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|Case Number:||Civil Application 13 of 2019|
|Parties:||Five Forty Aviation Limited v Jacqueline Arkle|
|Date Delivered:||19 Jun 2020|
|Court:||Court of Appeal at Nairobi|
|Judge(s):||Martha Karambu Koome, William Ouko, Agnes Kalekye Murgor|
|Citation:||Five Forty Aviation Limited v Jacqueline Arkle  eKLR|
|Case History:||(Being application under rule 56 (3) of the Court of Appeal rules for setting aside of the ruling dated 9th December 2019 dismissing the applicant’s application dated 28th December,2018 and delivered at Nairobi by Hon. Judge Maureen Onyango on 12th October, 2018, pending hearing and final determination of the appeal against Cause No. 1443 of 2014|
|History Docket No:||Cause 1443 of 2014|
|History Judges:||Maureen Atieno Onyango|
|Case Outcome:||Application allowed|
|Disclaimer:||The information contained in the above segment is not part of the judicial opinion delivered by the Court. The metadata has been prepared by Kenya Law as a guide in understanding the subject of the judicial opinion. Kenya Law makes no warranties as to the comprehensiveness or accuracy of the information|
IN THE COURT OF APPEAL
(CORAM: OUKO (P), KOOME & MURGOR, JJ.A)
CIVIL APPLICATION NO. 13 OF 2019
FIVE FORTY AVIATION LIMITED.................APPELLANT
(Being application under rule 56 (3) of the Court of Appeal rules for setting aside of the
ruling dated 9th December 2019 dismissing the applicant’s application dated 28th
December,2018 and delivered at Nairobi by Hon. Judge Maureen Onyango on 12th
October, 2018, pending hearing and final determination of the appeal against Cause No. 1443 of 2014
RULING OF THE COURT
By way of a Notice of Motion dated 20th December 2019, the applicant sought orders to set aside its ruling dated 9th December 2019 and restore the applicant’s application for stay of execution dated 28th December 2018 (the stay application). The motion was premised on the grounds that this application had been filed without delay which was immediately after the applicant becoming aware of this Court’s ruling of 9th December 2019 dismissing the stay application. It was contended that the applicant would suffer irreparable harm if the stay application were not restored and that the respondent would suffer no prejudice that could not be compensated with costs.
The application was supported by the affidavit of Edward Kibet Kimetto sworn on the same date where it is deponed that on 15th November 2019, the respondent’s advocates wrote to the applicant’s advocates advising that the stay application dated 28th December 2018 would be heard on 16th December 2019; upon receipt of the letter the applicant’s counsel diarized the hearing date as notified; that on 26th November 2019, this Court’s Registry served the applicant’s advocates with a hearing notice notifying them that the hearing was fixed for 9th December 2019. In the belief that the matter already had a date fixed for 16th December 2019, the applicant’s advocates erroneously filed away the hearing notice served by the Registry; that as a consequence they did not attend the hearing on the date specified by the Registry’s Hearing notice. And as a result the stay application was dismissed.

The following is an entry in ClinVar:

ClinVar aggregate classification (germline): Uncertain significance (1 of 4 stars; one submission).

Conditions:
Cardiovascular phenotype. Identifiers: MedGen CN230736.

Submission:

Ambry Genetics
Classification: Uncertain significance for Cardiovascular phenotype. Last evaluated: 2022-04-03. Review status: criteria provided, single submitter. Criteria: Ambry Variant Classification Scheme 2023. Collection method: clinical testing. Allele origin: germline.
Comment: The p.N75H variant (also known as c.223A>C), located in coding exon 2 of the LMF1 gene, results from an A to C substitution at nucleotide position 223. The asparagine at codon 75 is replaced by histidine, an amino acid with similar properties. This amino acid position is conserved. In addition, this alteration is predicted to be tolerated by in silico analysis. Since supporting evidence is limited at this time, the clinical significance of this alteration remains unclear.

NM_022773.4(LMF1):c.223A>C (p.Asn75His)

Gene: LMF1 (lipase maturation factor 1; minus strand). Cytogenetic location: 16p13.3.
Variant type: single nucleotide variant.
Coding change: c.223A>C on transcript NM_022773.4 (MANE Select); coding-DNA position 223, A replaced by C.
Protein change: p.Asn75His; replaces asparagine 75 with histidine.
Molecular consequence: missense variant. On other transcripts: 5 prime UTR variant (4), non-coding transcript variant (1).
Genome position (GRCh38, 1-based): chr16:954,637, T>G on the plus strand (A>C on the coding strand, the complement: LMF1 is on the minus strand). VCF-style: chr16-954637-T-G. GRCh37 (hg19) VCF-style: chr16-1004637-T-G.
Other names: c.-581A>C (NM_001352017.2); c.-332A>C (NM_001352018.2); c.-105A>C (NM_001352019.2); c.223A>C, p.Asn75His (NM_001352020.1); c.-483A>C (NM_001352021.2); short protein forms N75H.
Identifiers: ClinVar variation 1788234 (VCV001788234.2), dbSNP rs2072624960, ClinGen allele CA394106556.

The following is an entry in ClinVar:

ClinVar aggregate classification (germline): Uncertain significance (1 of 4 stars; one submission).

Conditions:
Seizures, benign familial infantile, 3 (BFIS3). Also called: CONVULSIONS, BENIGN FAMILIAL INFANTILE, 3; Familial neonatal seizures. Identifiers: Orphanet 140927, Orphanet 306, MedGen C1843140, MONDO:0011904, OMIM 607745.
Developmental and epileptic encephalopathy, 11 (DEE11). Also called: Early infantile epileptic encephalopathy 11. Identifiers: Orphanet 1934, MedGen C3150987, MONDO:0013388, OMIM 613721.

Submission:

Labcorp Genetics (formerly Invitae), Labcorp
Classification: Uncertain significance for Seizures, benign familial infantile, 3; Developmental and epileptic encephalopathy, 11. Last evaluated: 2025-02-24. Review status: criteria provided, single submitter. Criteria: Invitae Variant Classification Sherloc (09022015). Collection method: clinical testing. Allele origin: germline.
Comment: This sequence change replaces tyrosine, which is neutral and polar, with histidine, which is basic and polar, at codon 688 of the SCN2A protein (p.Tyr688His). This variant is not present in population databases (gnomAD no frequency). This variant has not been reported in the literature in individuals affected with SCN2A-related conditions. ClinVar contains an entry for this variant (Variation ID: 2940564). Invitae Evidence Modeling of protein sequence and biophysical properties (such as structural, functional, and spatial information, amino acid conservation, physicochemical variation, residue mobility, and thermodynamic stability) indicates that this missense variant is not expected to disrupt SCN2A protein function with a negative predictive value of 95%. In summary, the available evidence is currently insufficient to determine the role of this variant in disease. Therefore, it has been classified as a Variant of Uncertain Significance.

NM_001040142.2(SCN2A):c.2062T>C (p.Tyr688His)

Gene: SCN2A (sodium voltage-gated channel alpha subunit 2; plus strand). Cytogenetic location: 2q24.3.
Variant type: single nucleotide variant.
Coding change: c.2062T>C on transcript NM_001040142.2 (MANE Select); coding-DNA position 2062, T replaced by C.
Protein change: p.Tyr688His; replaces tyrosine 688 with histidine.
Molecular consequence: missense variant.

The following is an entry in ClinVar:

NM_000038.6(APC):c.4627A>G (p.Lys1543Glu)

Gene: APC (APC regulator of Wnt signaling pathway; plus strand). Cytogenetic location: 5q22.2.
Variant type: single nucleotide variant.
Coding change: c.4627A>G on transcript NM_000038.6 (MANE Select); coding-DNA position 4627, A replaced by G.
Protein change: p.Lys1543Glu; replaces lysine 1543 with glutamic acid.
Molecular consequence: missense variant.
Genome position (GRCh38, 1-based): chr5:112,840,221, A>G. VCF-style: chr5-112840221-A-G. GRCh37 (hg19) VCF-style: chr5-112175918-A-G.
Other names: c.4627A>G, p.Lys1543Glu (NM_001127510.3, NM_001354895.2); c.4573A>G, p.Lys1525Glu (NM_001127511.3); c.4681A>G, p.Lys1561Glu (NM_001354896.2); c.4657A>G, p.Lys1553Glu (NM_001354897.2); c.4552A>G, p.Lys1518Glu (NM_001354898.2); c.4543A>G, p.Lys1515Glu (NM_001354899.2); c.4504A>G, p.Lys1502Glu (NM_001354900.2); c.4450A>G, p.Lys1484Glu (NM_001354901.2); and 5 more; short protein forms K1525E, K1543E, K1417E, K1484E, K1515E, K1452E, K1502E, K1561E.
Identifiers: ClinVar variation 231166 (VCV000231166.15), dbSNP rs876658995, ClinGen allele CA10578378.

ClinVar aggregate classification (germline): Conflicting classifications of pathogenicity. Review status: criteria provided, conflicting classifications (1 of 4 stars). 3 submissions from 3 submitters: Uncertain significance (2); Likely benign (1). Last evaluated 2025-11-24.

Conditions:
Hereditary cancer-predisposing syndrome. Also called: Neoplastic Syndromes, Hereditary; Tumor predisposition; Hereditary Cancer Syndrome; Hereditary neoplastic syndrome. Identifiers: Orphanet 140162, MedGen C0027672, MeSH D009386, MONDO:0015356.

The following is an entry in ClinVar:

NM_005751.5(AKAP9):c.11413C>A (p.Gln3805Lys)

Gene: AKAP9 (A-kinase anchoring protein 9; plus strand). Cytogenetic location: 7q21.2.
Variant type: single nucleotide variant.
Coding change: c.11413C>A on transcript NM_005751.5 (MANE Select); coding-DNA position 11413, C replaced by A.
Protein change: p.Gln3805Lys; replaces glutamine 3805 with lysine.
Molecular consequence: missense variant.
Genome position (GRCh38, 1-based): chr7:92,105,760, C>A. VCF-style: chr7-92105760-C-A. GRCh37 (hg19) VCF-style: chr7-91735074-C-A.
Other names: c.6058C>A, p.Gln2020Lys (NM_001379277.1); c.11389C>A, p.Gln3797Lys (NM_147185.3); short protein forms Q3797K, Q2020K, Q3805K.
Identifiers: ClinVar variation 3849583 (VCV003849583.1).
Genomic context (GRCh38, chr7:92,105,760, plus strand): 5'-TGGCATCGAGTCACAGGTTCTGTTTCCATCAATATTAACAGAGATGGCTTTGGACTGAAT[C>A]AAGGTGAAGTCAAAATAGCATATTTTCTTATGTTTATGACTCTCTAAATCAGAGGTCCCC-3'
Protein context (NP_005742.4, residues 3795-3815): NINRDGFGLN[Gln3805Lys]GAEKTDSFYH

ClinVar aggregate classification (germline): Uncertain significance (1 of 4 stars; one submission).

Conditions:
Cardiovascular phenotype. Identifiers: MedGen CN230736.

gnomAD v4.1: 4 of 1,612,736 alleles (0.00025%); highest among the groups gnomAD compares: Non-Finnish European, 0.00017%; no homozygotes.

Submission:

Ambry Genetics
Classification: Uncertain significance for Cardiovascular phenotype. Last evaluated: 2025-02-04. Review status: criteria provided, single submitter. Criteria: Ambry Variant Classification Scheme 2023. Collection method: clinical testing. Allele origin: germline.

Submitting before us, Mr. G. Mungu learned counsel for the applicant holding brief for Mr. Kimetto asserted that when the stay application came up for hearing on the material day, learned counsel for the appellant ought to have informed the Court of the misleading date communicated to them in their letter of 15th November 2019, and that had they done so, this Court would not have dismissed the stay application.
The respondent did not file a replying affidavit, but submitting on the respondent’s behalf was learned counsel Ms. C. Mputhia. Counsel admitted having communicated the hearing date of 16th December 2019 to the applicant’s advocates, but went on to argue that their letter ought not to have taken precedence over the Court’s hearing notice; that by failing to adhere to the notification and attend court as informed, this Court rightfully dismissed the stay application.
We have considered the application and the parties’ submissions. This application has been brought under rule 56 of this Court’s rules which sets out the consequences of failure by a party to attend court on the day fixed for hearing of an application. It is specified that the Court may dismiss the application, or in the absence of the respondent, the Court may proceed to hear the applicant. In the instant case the applicant failed to attend Court on the date fixed for hearing, as a consequence of which the Court dismissed the stay application.